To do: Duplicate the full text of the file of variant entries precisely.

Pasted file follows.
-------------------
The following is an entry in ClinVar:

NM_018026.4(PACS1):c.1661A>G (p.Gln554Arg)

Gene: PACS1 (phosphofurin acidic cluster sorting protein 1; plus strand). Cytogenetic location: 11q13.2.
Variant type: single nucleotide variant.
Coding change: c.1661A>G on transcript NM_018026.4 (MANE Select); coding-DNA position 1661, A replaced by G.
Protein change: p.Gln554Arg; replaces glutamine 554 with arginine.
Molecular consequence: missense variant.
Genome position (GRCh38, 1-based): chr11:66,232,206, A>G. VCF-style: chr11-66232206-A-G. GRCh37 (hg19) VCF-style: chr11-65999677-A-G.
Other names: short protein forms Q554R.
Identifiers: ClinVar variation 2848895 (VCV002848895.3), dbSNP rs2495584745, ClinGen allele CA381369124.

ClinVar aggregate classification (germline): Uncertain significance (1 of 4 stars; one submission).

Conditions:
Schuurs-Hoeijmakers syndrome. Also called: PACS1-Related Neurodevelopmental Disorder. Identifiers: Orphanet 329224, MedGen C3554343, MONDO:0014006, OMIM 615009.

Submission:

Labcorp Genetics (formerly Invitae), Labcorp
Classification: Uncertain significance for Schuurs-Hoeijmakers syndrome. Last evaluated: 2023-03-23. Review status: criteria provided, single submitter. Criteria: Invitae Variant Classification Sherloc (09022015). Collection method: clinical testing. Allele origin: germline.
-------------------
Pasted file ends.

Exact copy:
The following is an entry in ClinVar:

NM_018026.4(PACS1):c.1661A>G (p.Gln554Arg)

Gene: PACS1 (phosphofurin acidic cluster sorting protein 1; plus strand). Cytogenetic location: 11q13.2.
Variant type: single nucleotide variant.
Coding change: c.1661A>G on transcript NM_018026.4 (MANE Select); coding-DNA position 1661, A replaced by G.
Protein change: p.Gln554Arg; replaces glutamine 554 with arginine.
Molecular consequence: missense variant.
Genome position (GRCh38, 1-based): chr11:66,232,206, A>G. VCF-style: chr11-66232206-A-G. GRCh37 (hg19) VCF-style: chr11-65999677-A-G.
Other names: short protein forms Q554R.
Identifiers: ClinVar variation 2848895 (VCV002848895.3), dbSNP rs2495584745, ClinGen allele CA381369124.

ClinVar aggregate classification (germline): Uncertain significance (1 of 4 stars; one submission).

Conditions:
Schuurs-Hoeijmakers syndrome. Also called: PACS1-Related Neurodevelopmental Disorder. Identifiers: Orphanet 329224, MedGen C3554343, MONDO:0014006, OMIM 615009.

Submission:

Labcorp Genetics (formerly Invitae), Labcorp
Classification: Uncertain significance for Schuurs-Hoeijmakers syndrome. Last evaluated: 2023-03-23. Review status: criteria provided, single submitter. Criteria: Invitae Variant Classification Sherloc (09022015). Collection method: clinical testing. Allele origin: germline.